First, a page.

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Kirchner Dealt Blow to Argentinean Air Force by Ruining at Least 100 Aircraft

By: Karina Martín - Nov 14, 2016, 11:24 am
Argentina lost 70 planes in the Falklands war, while in the last ten years of Kirchner government, 100 planes were lost (absolutviajes)
Argentina lost 70 planes in the Falklands War, while in the last 10 years, 100 planes have been lost due to simple neglect (absolutviajes)

EspañolArgentina lost more airplanes during former Argentinian President Cristina Kirchner’s adminstration than the country did throughout the entire Falklands War.

Defense Minister Julio Martinez said Kirchner and appointed officials lost 100 airplanes throughout her time in office, due mostly to a lack of proper maintenance.

“We have to regain military capability,” Martinez said. “In the Falklands War, Argentina lost 70 aircraft, and in the last 10 years of Kirchnerism, for lack of maintenance and investment, 100 were lost.”

According to a local media, the 12 years of Kirchner governing saw arms systems deprogrammed, as well as planes falling out of use due to a lack of spare parts.

An important Mirage fighter reportedly took off for the last time in November 2015 at Tandil Air Force Base.

This year also saw the departure of the last Fokker F-27, a medium-sized transport aircraft that before the Malvinas War made up a major fleet that delivered patients, medicines and merchandise. Only two units reportedly remain in service.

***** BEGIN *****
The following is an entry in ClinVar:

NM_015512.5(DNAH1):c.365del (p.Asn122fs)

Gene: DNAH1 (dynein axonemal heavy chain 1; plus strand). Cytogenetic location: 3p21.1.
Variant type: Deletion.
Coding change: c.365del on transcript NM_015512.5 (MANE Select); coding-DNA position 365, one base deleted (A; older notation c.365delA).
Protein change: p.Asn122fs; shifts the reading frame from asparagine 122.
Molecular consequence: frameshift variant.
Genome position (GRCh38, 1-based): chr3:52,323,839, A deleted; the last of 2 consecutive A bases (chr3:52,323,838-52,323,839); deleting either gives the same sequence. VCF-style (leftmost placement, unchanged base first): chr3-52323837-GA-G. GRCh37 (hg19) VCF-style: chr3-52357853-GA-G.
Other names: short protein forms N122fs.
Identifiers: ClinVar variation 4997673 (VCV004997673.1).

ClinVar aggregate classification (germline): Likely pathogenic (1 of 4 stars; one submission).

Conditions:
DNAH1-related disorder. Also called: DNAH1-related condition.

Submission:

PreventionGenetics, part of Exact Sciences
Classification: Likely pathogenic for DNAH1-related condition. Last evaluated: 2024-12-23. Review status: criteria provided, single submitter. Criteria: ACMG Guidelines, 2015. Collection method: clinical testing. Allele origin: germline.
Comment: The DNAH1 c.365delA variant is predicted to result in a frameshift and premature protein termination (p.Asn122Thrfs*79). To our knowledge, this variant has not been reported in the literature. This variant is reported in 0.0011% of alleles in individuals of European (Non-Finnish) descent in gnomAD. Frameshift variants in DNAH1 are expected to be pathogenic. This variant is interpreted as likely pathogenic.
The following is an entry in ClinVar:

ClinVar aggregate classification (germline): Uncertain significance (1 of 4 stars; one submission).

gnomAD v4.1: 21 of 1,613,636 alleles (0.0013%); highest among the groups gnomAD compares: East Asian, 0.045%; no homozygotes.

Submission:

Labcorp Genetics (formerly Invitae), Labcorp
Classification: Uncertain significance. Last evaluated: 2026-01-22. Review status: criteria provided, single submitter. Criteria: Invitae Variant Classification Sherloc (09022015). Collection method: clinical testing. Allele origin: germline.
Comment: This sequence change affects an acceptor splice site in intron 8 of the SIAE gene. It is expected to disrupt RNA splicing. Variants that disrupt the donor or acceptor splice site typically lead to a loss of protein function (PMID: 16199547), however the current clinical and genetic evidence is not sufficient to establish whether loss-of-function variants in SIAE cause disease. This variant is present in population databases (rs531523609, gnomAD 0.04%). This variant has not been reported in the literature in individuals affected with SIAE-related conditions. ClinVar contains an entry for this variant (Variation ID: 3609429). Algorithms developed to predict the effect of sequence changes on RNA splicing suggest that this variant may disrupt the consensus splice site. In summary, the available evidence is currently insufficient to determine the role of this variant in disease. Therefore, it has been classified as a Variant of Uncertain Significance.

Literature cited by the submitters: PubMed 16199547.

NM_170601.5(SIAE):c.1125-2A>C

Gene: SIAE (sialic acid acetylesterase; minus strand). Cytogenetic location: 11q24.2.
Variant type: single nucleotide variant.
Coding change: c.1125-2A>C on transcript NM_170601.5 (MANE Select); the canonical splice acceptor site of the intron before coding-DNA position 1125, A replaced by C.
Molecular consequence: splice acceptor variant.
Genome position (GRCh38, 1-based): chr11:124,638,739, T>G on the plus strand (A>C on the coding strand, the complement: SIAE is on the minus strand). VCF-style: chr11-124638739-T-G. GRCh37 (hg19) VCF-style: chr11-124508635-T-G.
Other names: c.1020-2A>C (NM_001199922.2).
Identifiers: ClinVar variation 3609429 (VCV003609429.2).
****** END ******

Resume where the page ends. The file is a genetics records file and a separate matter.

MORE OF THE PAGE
By 2018, the fighter-bomber A-4AR is scheduled to be deprogrammed as well.

An aeronautical source said the deprogramming of all ships was the result of poor or no planning by the previous government.

“All those casualties were predictable,” the source said. “There was no planning in recent years.”

The purchase of an aircraft involves not only the incorporation of a new weapons system as technological improvements are made, but also the fine-tuning of the entire logistics chain that allows those aircraft to fly — meaning that pilots must be put into simulators and mechanics must be informed of new parts, among other requirements.

“No matter how much you buy them tomorrow,” the source said, “the aircraft will only be able to enter service within two years.”

The source said officials are just now learning about what will be needed to improve the air force in Argentina.

Source: La Nación.

Karina Martín Karina Martín

Karina Martín is a Venezuelan reporter with the PanAm Post based in Valencia. She holds a bachelor's degree in Modern Languages from the Arturo Michelena University.